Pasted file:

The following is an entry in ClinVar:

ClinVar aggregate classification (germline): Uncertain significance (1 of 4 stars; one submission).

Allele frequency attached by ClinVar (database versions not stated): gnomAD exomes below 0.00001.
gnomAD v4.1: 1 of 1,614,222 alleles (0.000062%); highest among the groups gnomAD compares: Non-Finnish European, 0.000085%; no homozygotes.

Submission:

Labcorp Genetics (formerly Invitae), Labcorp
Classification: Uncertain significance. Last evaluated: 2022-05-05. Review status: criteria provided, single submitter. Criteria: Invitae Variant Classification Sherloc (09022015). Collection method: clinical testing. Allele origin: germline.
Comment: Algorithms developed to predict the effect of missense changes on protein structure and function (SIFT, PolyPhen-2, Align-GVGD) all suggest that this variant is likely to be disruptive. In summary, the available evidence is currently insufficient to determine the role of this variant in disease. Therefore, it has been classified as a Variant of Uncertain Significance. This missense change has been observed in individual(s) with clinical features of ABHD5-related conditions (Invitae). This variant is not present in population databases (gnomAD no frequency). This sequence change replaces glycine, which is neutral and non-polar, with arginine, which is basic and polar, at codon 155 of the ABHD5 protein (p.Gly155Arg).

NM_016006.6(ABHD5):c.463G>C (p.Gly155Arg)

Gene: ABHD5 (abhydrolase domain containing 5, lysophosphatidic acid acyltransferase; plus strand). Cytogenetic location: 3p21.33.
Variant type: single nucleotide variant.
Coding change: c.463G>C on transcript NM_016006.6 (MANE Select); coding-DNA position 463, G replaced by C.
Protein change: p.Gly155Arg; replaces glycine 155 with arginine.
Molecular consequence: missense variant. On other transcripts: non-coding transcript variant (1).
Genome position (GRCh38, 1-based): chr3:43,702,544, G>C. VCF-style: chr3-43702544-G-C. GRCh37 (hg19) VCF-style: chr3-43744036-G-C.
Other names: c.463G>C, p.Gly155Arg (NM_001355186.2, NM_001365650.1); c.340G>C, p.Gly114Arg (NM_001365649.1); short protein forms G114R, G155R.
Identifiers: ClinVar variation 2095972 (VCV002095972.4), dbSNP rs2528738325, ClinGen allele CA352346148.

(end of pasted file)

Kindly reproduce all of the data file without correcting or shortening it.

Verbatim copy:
The following is an entry in ClinVar:

ClinVar aggregate classification (germline): Uncertain significance (1 of 4 stars; one submission).

Allele frequency attached by ClinVar (database versions not stated): gnomAD exomes below 0.00001.
gnomAD v4.1: 1 of 1,614,222 alleles (0.000062%); highest among the groups gnomAD compares: Non-Finnish European, 0.000085%; no homozygotes.

Submission:

Labcorp Genetics (formerly Invitae), Labcorp
Classification: Uncertain significance. Last evaluated: 2022-05-05. Review status: criteria provided, single submitter. Criteria: Invitae Variant Classification Sherloc (09022015). Collection method: clinical testing. Allele origin: germline.
Comment: Algorithms developed to predict the effect of missense changes on protein structure and function (SIFT, PolyPhen-2, Align-GVGD) all suggest that this variant is likely to be disruptive. In summary, the available evidence is currently insufficient to determine the role of this variant in disease. Therefore, it has been classified as a Variant of Uncertain Significance. This missense change has been observed in individual(s) with clinical features of ABHD5-related conditions (Invitae). This variant is not present in population databases (gnomAD no frequency). This sequence change replaces glycine, which is neutral and non-polar, with arginine, which is basic and polar, at codon 155 of the ABHD5 protein (p.Gly155Arg).

NM_016006.6(ABHD5):c.463G>C (p.Gly155Arg)

Gene: ABHD5 (abhydrolase domain containing 5, lysophosphatidic acid acyltransferase; plus strand). Cytogenetic location: 3p21.33.
Variant type: single nucleotide variant.
Coding change: c.463G>C on transcript NM_016006.6 (MANE Select); coding-DNA position 463, G replaced by C.
Protein change: p.Gly155Arg; replaces glycine 155 with arginine.
Molecular consequence: missense variant. On other transcripts: non-coding transcript variant (1).
Genome position (GRCh38, 1-based): chr3:43,702,544, G>C. VCF-style: chr3-43702544-G-C. GRCh37 (hg19) VCF-style: chr3-43744036-G-C.
Other names: c.463G>C, p.Gly155Arg (NM_001355186.2, NM_001365650.1); c.340G>C, p.Gly114Arg (NM_001365649.1); short protein forms G114R, G155R.
Identifiers: ClinVar variation 2095972 (VCV002095972.4), dbSNP rs2528738325, ClinGen allele CA352346148.